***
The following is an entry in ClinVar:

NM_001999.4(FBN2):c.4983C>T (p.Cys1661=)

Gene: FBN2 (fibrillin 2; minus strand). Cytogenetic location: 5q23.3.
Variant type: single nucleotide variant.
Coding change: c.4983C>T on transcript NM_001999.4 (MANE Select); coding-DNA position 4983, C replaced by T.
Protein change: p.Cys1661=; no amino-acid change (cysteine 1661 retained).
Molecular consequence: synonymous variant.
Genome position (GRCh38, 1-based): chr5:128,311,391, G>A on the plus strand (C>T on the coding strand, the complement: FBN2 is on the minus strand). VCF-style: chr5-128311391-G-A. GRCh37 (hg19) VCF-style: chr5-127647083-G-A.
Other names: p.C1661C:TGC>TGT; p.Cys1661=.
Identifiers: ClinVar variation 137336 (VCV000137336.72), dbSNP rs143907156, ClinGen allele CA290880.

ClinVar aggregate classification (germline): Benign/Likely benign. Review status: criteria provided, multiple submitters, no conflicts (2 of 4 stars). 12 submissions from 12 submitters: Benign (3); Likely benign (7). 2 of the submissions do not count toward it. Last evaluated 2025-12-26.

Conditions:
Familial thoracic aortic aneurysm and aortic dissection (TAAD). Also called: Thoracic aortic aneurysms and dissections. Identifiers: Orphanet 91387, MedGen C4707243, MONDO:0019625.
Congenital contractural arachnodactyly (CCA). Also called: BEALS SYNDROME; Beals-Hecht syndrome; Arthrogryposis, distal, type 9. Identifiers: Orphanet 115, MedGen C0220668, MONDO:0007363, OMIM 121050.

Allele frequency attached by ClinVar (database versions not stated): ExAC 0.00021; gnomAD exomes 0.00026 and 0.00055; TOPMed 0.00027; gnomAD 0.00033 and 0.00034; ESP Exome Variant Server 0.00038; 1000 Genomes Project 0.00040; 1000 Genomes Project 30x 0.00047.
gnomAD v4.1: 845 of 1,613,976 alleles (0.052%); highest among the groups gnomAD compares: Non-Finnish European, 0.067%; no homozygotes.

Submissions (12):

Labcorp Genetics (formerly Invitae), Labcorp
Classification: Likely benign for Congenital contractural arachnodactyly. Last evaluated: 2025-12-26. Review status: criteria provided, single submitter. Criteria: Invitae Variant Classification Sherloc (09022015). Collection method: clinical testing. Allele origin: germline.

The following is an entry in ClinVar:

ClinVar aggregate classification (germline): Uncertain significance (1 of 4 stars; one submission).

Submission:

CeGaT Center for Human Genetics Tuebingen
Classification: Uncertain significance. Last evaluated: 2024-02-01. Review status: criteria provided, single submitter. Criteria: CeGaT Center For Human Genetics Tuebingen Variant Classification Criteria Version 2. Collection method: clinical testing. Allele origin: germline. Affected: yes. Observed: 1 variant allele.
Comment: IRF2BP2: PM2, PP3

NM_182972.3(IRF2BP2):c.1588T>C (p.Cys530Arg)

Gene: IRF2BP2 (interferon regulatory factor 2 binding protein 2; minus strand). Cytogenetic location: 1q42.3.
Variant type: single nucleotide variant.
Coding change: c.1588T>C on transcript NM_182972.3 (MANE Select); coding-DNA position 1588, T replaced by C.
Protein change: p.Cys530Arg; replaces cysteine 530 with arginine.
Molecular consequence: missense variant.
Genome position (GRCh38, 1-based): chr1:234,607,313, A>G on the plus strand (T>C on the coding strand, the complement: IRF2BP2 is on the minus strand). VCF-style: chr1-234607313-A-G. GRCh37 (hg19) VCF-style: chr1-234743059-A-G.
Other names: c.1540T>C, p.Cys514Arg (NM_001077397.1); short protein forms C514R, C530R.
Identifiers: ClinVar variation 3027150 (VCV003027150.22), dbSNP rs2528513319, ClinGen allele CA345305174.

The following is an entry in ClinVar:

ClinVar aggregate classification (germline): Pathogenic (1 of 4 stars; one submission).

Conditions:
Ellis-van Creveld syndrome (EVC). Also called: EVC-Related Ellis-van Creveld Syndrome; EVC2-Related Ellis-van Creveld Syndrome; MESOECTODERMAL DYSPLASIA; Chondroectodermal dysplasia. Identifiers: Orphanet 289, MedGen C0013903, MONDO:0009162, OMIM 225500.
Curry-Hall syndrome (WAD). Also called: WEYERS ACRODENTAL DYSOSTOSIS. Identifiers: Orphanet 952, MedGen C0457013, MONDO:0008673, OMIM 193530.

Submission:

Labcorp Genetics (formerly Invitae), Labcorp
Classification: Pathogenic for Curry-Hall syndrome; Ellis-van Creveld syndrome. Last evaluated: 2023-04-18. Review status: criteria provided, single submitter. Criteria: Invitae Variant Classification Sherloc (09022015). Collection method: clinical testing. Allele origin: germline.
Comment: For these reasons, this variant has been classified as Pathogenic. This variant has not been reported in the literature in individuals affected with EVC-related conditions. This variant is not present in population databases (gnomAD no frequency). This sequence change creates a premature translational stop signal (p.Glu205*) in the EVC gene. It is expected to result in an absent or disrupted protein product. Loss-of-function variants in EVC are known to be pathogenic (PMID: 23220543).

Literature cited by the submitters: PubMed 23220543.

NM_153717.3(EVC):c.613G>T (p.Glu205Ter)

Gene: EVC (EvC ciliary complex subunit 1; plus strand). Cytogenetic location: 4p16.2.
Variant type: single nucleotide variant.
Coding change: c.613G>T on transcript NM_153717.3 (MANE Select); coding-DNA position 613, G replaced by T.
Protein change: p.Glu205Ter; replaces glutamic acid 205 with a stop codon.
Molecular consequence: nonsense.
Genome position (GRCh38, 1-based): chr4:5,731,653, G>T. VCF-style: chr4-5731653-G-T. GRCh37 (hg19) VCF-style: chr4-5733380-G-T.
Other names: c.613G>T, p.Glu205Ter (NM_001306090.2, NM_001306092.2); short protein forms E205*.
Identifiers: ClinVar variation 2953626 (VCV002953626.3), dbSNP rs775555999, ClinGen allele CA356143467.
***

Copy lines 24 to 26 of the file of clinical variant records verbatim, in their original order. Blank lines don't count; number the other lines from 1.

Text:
Classification: Uncertain significance. Last evaluated: 2024-02-01. Review status: criteria provided, single submitter. Criteria: CeGaT Center For Human Genetics Tuebingen Variant Classification Criteria Version 2. Collection method: clinical testing. Allele origin: germline. Affected: yes. Observed: 1 variant allele.
Comment: IRF2BP2: PM2, PP3

NM_182972.3(IRF2BP2):c.1588T>C (p.Cys530Arg)